in Crank it up
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Linnie Blake

provocative relation … exploring its problems and possibilities, testing its norms and conventions, and in turn being tested by it,’ the representational strategies deployed by these genre texts can thus be seen to differ from ‘stereotypical conceptions of mimesis,’ enabling in their thematic machinery and visual lexicon, as well as their narrative drive, ‘an often disconcerting exploration of disorientation, its symptomatic dimensions, and possible ways of responding to them.’8 And in so doing, they can be seen to proffer a critique of ideologies of liberty American

in The wounds of nations
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Sam Rohdie

the fact that they are amplified excessively results in a real so exessive that it becomes abnormal and infernal. What was important to French Nouvelle Vague critics of Cahiers du cinéma in the late 1950s and early 1960s about Fuller’s work is its stylistic extravagance combined with its obscurity, even the absence of any obvious thematic other than one related to that extravagance (disorientation, lack of identity

in Montage
Phil Powrie

fetish, and their meanings expand. Most of all, the Goodis signature is the sudden and disorientating image that creeps up on you, and tatoos itself into the narrative. (Goodis 1983 : ix) Beineix’s version of Goodis’s world depends to a large extent on striking images, some of which are changes to the novel. For example, Gérard gives

in Jean-Jacques Beineix
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Blier’s ‘second career'
Sue Harris

about self in the third person), and dramatic enactment. In Merci la vie the layering concept disorientates the spectator: we have a sense that we are watching a film within a film, but even this film seems to be part of another temporal and spatial mode. Here, the episodic dramatic situations of the earlier comic work are superseded by techniques of fragmentation and abstraction: movement between colour and black and white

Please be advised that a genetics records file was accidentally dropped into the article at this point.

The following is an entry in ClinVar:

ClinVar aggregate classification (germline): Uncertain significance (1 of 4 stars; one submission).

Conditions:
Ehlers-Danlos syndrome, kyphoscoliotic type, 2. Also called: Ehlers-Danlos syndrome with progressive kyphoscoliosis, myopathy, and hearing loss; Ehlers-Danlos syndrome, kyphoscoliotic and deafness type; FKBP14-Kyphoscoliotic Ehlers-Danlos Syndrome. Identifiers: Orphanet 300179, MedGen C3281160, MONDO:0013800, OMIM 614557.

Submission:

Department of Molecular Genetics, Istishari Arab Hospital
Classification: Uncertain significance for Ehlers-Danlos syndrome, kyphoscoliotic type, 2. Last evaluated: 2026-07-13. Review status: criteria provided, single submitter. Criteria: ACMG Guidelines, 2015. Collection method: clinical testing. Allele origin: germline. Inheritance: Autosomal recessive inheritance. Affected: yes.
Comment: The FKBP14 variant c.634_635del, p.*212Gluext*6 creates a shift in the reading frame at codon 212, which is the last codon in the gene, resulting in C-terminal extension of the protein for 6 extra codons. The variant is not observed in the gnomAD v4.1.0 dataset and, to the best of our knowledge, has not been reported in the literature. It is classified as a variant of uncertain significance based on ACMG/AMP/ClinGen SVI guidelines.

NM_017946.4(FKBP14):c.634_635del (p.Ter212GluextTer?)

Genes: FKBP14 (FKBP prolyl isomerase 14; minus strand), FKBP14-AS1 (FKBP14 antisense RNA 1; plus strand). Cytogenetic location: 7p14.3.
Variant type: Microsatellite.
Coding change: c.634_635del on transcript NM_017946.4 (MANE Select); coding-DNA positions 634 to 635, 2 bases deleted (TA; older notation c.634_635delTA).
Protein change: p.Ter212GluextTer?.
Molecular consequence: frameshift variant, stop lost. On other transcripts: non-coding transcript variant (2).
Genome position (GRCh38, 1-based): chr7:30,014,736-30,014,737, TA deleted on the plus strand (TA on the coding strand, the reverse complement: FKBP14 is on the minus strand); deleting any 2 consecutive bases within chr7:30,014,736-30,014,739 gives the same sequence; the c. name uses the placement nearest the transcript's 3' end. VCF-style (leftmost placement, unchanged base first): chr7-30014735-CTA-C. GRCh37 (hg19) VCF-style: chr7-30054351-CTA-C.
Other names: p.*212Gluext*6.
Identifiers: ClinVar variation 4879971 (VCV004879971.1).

in Bertrand Blier
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High epic style and politicising camp
Susan Hayward

feminine. She shows that there is more space between feminine and masculine gendered identities than we might think; there is space for more, for a greater range of gendered identities. She signifies the fluidity of sexual characteristics because she holds them together in one performance. As such she disorientates. The female androgyne does not simply dress as a man. She performs androgyny – an in

in The films of Luc Besson
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Horror and the avant-garde in the cinema of Ken Jacobs
Marianne Shaneen

down a bottomless rabbit hole into a bewildering perceptual wonderland where previous understandings of space and time no longer apply. In making film new and strange again, Jacobs harks back to the disorientation Victorians might have felt the first time they rode on a train, listened to a disembodied voice on the telephone, or first viewed ‘moving pictures’. Jacobs

in Monstrous adaptations